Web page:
Elm and smart contracts (blockchains)


As total Elm beginner I would really appreciate some feedback … was wondering has anybody used Elm as frontend client for Ethereum based smart contract - specificly Quorum network with private contracts?

I found there are two packages, but not really sure about them.

I would really like to avoid React and other JS based frameworks… but as a Elm beginner I must admit I am a bit scared about all this ecosystem around Elm and the fact that community doesnt grow as one would expect. Why is that? What would happen if Evan decides that he has enough? I know there are others, but to my understandings he still has some Would I be able to do all inside Elm? What if not?

Thanks in advance

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What does that mean? I think there are billions of line of Elm code at the moment.

The Elm community continues to grow, new packages and tooling is constantly being created. But Elm is a small language with a small community and thus a small ecosystem. If you choose to use Elm you’ll have to be comfortable with the choice of a smaller ecosystem.

It’s likely someone else would take over as there are lot of companies that depend on Elm. But this is a potential problem you’ll always encounter with any smaller ecosystem and even some rather large ones.

There are some Ethereum related packages around.
eg. https://package.elm-lang.org/packages/cmditch/elm-ethereum/latest/

But it’s likely you’d be doing that part of your app in JS using the JS library for it and communicating with it from Elm via a port.

@drathier works (or worked) with something in this direction I think.

In terms of the ecosystem, returning to Elm after a year coding in Elixir, I feel that we’re in a Golden Age in terms of the quality and ambition of packages being released: from elm-review to elm-pages, from elm-program-test to elm-animation, and much more.

Having recently (and successfully) introduced previous “killer packages” elm-graphql and elm-css to a project, I’m looking forward to exploring some of these newer packages. Several of which are being developed openly on Twitch streams, Github and GitLab.

There really aren’t enough hours in the day to explore everything exciting happening in the ecosystem. Just think how much the art of the SPA has improved this year with elm-spa and the effects-pattern real world example announced on this forum (and which @avh4 recently combined on a Twitch stream).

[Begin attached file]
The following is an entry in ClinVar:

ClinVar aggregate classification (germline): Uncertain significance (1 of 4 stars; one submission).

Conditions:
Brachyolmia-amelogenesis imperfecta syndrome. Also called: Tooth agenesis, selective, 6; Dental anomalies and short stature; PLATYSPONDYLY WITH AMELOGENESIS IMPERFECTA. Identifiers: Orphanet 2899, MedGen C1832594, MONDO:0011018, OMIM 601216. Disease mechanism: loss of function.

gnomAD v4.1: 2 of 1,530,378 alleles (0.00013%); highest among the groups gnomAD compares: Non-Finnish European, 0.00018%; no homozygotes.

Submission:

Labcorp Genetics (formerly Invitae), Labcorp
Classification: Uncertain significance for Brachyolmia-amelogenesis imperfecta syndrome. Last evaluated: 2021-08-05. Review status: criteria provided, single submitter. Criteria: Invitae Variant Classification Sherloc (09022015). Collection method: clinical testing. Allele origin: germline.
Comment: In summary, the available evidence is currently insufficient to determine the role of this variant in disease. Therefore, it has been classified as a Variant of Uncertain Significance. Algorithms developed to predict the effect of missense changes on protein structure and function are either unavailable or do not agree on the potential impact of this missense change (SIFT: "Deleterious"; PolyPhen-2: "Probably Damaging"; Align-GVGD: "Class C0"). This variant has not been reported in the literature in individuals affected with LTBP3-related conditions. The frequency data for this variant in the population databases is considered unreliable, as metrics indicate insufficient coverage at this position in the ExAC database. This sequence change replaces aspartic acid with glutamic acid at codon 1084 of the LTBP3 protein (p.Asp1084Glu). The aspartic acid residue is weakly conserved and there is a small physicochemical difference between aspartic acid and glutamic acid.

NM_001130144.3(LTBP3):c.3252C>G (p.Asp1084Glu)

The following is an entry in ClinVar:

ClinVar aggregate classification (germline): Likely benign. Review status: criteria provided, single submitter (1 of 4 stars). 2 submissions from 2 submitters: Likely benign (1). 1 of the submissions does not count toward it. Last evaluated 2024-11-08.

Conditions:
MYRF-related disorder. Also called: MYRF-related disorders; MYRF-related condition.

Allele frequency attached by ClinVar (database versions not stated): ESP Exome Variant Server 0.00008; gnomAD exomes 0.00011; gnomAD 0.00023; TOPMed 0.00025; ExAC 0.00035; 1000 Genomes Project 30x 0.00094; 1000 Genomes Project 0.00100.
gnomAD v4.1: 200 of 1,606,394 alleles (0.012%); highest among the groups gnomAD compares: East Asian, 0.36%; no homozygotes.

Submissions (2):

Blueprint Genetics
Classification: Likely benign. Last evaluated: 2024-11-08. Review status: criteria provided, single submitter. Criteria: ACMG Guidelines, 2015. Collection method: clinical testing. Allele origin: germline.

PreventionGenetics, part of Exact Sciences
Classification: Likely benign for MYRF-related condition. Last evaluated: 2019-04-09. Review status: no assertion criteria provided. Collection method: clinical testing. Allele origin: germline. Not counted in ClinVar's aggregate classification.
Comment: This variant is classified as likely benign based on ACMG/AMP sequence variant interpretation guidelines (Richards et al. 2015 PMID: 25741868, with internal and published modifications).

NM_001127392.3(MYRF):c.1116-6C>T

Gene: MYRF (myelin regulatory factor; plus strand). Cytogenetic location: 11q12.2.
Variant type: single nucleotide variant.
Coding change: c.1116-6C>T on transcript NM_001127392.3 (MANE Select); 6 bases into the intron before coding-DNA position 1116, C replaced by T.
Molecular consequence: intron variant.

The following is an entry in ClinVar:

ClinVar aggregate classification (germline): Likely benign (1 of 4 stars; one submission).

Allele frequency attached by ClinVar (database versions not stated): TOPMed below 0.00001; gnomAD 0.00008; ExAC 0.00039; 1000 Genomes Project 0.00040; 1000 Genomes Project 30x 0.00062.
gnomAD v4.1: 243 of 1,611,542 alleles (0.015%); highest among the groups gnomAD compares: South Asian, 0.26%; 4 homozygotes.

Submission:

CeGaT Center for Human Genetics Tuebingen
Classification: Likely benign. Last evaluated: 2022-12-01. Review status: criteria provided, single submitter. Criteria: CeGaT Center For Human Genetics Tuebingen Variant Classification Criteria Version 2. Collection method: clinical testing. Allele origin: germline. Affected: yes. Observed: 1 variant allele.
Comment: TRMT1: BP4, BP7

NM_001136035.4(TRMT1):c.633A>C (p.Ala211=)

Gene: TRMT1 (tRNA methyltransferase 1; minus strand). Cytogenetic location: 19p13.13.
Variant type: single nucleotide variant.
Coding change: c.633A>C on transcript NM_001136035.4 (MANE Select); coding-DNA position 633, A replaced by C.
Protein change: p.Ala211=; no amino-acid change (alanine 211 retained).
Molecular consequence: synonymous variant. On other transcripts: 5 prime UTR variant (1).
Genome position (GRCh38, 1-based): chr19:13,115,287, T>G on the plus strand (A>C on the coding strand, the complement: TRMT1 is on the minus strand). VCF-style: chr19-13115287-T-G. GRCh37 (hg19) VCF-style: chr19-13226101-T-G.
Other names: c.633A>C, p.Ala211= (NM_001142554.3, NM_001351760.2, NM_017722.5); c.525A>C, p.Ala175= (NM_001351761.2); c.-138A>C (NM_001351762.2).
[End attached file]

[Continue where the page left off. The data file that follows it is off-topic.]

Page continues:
So, yes, Elm the language is stable. But the real excitement right now is in the blossoming ecosystem.


I don’t agree with this. I have been doing blockchain development in Elm for more than two years and my trajectory was:

  1. Use ports with web3js.
  2. Since web3js implementation of websockets wasn’t reliable, we stopped using ports and I wrote a custom implementation of websockets for elm 0.18 because the official one was too naive to be used in production. We started using cmditch/elm-ethereum.
  3. We stopped using websockets at all because blockchain events could get lost in parity client, so we created a custom server that analyzes all blocks indexing relevant events for us. We moved back to using ports and ethersjs for blockchain interaction.
  4. We have gone back to using cmditch/elm-ethereum only for parsing and writing blockchain calls. Ports have become a proxy that connects Elm to the wallet manager. We did this because we have a complex system that does many blockchain interations that depend on each other, and we needed to have it stable once and for all.
  5. In order to make our lives easier, I created elm-effects-proxy, witch allows to use function calls, promises or generators (websockets planned, not yet implemented) making elm believe that it is making plain HTTP calls or multipart HTTP calls in the case of generators.

Right now our system is very robust from the use interaction to the blockchain interaction. Also, elm 0.19 is supposed to last a couple or three years. Also, if the core team drops it, as it has been said, many companies depend on it because, IMHO, there is nothing that can rival Elm in terms of technology. The compiler is open source, you can always fork but as the core team says, there is no strong fork out there. I think that it is because it is not needed. If for some reason I couldn’t use elm-effects-proxy anymore, I would create a fork myself, which is what I was planning to do when I found the workaround.

So, go for it. The worst that can happen is that you can learn much more than you would expect.

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